Someday, they’ll be cupcakes fresh from the oven. Fully baked. Ready to be frosted and consumed by readers.

At least, I hope so!!!!

What do YOU want from NaNoWriMo this year? For me . . .

I love writing, but the fact is – my life lately has been unfavorable, let’s say, to finding time for it. No time. No energy. If I’m not exhausted, I’m too busy. Or both.

But. It’s National Novel Writing Month (NaNoWriMo). And I decided that I would try it. Again.

Not familiar with NaNo? Here’s the basics:  you spend November writing 50,000 words on a novel, which averages to 1,667 words/day. If you do it, you win! What do you win? A nifty banner for your Facebook page, and bragging rights (which are pretty damn cool; not everyone can do it!). Here’s the website:  http://nanowrimo.org/

The first time I did NaNo was 2013. I was in the middle of my Young Adult Fiction class at University of Oxford, and our tutor had assigned a discussion:  what is the one thing you would never write about? I said it would be history and especially, race relations in America, because I teach history and I deal with this on a daily basis. Why would I want to spend my precious writing time working on that?

Well . . . the best laid plans of mice and men and all that. That’s when Nicky arrived, and I spent what I still consider to be the best writing month of my life working on a rough draft of his story.

For some writers, NaNo is about writing a novel (although if you consider 50,000 words to be a novel, then okay. I don’t.). For others, it’s just to write. Period. That’s the track I’m taking this year. Although I have several novels started and drafted, and characters hanging on waiting for me to get back to them, it’s been so hard. If I can drag myself out of bed in time to get to work, it’s a blessing. I didn’t make a word count goal for myself. I don’t care about reaching 50,000 words. My goal for this month is to write at least five days week. Word count, schmerd count.

Of course, for others, the goal is to actually get that word count. Some authors do research in September and October, make all their notes, and on November 1, they’re ready to write. They may actually finish an entire first draft of a novel. I know of people who save up all their vacation and sick time so they can do nothing but write during November. Some finish novels they started last year, or at another time; others write short stories.

NaNo is tough. If it wasn’t, more people would do it. There wouldn’t be this great big rallying beforehand, where participants psych themselves up and go in swinging. Those first few days – even the first week – are usually fine. You get about 1500 words a day; you promise yourself you’ll make it up on the weekends. Then . . . life happens. Kids get sick. YOU get sick. Pets need attention. There’s grading to do, projects at work, family emergencies. You start thinking about your novel not as a collaborator (to steal one of Liz Gilbert’s ideas!) but an adversary that must be crushed. Those 1,667 words must be DESTROYED today!!!!!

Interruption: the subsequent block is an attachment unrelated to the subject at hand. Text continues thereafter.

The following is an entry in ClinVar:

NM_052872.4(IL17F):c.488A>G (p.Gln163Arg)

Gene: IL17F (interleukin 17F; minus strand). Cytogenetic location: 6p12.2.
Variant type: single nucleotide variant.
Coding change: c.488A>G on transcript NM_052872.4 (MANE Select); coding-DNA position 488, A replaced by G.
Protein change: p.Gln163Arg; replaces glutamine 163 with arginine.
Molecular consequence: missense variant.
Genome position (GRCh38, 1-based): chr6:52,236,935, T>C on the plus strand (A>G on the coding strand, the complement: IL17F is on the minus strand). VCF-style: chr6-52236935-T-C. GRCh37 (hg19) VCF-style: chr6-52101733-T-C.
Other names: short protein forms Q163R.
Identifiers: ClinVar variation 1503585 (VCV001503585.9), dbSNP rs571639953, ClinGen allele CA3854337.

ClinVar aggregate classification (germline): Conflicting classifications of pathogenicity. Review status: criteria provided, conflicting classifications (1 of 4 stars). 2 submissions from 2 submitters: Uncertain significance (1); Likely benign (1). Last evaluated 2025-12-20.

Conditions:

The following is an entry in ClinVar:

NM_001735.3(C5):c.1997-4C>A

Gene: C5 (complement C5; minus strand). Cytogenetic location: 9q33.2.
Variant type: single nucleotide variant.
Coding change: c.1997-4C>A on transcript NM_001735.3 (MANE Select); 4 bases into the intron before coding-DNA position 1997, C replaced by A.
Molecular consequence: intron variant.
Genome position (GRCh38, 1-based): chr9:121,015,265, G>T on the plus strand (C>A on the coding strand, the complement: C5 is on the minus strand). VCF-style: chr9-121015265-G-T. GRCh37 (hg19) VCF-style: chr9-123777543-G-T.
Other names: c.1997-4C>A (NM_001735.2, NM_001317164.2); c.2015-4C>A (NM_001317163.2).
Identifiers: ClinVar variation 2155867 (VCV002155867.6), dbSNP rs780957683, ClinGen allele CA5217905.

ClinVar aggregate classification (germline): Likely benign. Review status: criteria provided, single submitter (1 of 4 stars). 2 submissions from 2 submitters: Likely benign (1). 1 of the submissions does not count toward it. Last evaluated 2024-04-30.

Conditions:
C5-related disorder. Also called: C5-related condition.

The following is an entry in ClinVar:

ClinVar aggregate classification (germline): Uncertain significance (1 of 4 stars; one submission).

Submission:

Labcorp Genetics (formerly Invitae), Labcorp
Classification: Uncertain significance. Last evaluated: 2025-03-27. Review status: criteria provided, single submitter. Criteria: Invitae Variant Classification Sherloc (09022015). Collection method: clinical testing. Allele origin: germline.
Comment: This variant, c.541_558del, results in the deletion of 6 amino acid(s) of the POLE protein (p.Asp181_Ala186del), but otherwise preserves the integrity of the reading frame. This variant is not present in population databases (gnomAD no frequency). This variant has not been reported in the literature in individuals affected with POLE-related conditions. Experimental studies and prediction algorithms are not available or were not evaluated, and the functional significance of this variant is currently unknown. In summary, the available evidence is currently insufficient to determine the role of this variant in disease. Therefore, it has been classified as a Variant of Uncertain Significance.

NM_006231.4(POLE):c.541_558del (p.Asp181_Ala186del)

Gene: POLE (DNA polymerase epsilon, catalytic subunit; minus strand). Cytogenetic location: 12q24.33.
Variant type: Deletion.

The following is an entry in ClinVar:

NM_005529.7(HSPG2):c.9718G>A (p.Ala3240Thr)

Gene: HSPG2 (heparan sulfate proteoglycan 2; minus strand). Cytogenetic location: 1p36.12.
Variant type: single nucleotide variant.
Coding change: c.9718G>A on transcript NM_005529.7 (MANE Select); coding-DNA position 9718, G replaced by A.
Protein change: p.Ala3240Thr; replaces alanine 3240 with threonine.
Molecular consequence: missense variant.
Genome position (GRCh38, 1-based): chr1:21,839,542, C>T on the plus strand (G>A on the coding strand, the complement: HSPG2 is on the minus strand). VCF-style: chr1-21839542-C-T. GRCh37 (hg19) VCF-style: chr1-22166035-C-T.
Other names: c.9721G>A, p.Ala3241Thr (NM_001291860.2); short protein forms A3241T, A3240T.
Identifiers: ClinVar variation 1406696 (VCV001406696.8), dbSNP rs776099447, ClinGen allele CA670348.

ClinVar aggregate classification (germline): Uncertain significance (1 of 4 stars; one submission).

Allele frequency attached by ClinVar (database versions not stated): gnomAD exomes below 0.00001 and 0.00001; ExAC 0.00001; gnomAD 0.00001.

And then . . . they become an albatross. You think oh, lord, I have to write . . . more than a thousand words . . . even more than fifteen hundred words . . .

The trick is not to get to that point. To keep it fresh and alive. That’s why so many people prep ahead of time by having research done, scenes laid out on notecards, character sketches in mind. So when they sit down, they have a place to start and a place to go. 

There are a lot of novelists who have completed works during NaNo, and then gone on to sell them. In fact, here’s the official list:  http://nanowrimo.org/published-wrimos. Most of these were published by small presses – but! See any familiar names here? Erin Morgenstern. Hugh Howey. Carrie Ryan. Sarah Gruen. Were their drafts perfect? NO! Especially Erin Morgenstern – she went through draft after draft after draft. And that’s something that new NaNo writers probably don’t get as much as they should – that when you get to November 31, even if you’ve completed the 50,000 words, you aren’t done yet, unless you just want to put it away and never, ever look at it again. But I guarantee you, that ‘novel’ ain’t done.

That’s why I’m not pressuring myself this year. I have enough pressure in virtually every other part of my life right now. Writing should be an escape. NaNo, for this year, is about reconnecting with my stories and characters. Reminding them that I’m still here. Seeing what they’ve been up to lately. Getting griped out – Nicky’s already been very vocal about how much time I’m spending with my historical romance, and my witch Rebecca keeps reminding me that she’s got powers and she WILL use them if I don’t work with her to finish up her story soon. But for now, I focus on what I can do, and I don’t beat myself up over what I can’t. I’m averaging about 900 words/day right now. I’m not asking for more. I’m not demanding more. I’m grateful for those 900 words.

Because they mean I’m writing again.

And this year, for me, that’s the only thing I want from NaNoWriMo – just to write again.

Here’s a great blog post from Erin Morgenstern about NaNo:  http://erinmorgenstern.com/blog/